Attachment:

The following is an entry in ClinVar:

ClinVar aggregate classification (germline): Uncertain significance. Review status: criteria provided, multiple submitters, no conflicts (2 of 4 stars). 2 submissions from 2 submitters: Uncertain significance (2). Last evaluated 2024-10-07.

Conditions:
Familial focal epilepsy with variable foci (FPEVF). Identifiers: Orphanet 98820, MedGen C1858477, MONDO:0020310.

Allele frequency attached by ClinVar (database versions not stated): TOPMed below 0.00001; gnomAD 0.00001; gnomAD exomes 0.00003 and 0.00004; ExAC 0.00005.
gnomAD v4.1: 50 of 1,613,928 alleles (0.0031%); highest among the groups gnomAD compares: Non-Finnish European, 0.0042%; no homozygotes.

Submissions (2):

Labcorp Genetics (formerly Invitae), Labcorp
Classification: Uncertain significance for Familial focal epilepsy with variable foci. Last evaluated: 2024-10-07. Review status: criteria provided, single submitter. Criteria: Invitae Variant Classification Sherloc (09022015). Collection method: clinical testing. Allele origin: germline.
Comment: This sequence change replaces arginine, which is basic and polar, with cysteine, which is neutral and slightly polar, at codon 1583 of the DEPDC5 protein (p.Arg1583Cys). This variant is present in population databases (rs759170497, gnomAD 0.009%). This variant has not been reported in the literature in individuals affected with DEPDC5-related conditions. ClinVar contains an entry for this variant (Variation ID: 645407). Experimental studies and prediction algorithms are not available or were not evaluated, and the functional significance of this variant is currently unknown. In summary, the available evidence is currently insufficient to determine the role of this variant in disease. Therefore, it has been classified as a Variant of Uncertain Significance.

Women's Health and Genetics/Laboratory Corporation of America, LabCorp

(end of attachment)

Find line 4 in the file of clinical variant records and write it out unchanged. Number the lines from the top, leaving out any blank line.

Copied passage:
Familial focal epilepsy with variable foci (FPEVF). Identifiers: Orphanet 98820, MedGen C1858477, MONDO:0020310.